Australia has a comprehensive system of capabilities and functions to prepare, detect and respond to health security threats. Strong cooperative links and coordination mechanisms exist between the human (public health) and animal arms of the health system in Australia. Wildlife is included in this system. Recent reviews of both the animal and human health sectors have highlighted Australia’s relative strengths in the detection and management of emerging zoonotic diseases. However, the risks to Australia posed by diseases with wildlife as part of their epidemiology will almost certainly become greater with changing land use and climate change and as societal attitudes bring wildlife, livestock and people into closer contact. These risks are not isolated to Australia but are global. A greater emphasis on wildlife disease surveillance to assist in the detection of emerging infectious diseases and integration of wildlife health into One Health policy will be critical in better preparing Australia and other countries in their efforts to recognize and manage the adverse impacts of zoonotic diseases on human health. Animal and human health practitioners are encouraged to consider wildlife in their day to day activities and to learn more about Australia’s system and how they can become more involved by visiting www.wildlifeheathaustralia.com.au.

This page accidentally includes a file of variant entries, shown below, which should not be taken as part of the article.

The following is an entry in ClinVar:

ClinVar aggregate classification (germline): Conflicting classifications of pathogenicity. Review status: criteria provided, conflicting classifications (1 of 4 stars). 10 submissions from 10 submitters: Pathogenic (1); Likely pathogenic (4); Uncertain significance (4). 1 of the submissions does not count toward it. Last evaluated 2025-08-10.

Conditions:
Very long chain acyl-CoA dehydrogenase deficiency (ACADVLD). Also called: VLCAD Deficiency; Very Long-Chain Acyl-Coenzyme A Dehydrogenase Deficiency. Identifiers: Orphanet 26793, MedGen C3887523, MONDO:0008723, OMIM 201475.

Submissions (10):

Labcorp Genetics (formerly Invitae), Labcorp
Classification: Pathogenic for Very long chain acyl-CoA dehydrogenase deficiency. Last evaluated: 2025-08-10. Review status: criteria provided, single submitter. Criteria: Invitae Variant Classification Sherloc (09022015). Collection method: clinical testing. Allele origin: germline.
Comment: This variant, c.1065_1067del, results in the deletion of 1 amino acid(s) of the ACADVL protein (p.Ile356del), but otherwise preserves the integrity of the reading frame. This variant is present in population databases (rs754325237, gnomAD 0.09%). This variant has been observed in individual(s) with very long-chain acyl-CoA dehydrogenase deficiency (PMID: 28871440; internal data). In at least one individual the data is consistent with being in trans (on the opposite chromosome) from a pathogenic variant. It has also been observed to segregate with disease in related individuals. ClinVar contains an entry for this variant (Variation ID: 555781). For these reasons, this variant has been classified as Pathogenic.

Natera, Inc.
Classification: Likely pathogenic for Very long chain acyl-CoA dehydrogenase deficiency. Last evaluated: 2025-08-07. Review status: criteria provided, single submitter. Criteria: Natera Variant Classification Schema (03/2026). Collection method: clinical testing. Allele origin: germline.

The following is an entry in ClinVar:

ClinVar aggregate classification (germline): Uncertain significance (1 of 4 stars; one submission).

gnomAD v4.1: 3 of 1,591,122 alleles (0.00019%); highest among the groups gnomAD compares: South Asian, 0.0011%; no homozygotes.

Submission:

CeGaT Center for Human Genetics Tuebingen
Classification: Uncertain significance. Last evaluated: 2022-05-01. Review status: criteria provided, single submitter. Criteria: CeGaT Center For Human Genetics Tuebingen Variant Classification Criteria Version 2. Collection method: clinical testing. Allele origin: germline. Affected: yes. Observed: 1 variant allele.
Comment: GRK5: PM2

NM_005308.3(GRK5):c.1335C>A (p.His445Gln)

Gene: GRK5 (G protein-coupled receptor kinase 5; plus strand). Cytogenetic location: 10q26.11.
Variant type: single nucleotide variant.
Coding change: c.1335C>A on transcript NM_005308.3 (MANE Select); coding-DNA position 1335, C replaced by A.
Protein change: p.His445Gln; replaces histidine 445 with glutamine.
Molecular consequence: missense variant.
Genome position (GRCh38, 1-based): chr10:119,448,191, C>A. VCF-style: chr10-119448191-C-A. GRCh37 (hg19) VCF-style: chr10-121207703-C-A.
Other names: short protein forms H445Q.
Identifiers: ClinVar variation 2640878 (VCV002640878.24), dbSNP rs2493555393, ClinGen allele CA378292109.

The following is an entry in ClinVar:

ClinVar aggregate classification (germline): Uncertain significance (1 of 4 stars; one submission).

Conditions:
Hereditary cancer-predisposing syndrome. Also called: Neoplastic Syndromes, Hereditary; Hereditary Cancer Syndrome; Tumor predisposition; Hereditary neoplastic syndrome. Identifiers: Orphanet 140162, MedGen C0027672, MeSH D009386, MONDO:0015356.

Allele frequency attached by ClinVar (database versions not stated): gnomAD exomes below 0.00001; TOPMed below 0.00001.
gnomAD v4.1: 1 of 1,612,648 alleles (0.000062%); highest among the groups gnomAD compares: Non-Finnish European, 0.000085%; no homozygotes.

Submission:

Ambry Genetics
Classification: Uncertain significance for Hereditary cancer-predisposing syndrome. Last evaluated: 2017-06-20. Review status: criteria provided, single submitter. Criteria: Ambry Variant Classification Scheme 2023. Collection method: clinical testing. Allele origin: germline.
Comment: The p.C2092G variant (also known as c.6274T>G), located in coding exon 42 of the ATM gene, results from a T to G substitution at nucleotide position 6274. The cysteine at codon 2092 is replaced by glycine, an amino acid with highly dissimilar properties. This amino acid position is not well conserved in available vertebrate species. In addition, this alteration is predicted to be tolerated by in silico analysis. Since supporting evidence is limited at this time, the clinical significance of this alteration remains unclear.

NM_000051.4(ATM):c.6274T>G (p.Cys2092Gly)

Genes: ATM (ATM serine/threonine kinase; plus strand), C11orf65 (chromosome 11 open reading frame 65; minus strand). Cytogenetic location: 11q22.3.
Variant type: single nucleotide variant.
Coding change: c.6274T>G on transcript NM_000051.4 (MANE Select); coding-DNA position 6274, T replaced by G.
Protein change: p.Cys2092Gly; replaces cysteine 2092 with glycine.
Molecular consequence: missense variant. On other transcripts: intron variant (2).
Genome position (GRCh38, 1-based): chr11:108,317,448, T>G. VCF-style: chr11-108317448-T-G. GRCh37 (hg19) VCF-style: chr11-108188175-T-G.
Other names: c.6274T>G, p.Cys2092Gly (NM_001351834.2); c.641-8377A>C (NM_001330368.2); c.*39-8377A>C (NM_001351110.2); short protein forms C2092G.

Woods, R., Reiss, A., Cox-Witton, K., Grillo, T., & Peters, A. (2019). The importance of wildlife disease monitoring as part of the global surveillance for zoonotic diseases: The role of Australia. Tropical Medicine and Infectious Disease, 4(1), 1-7. . https://doi.org/10.3390/tropicalmed4010029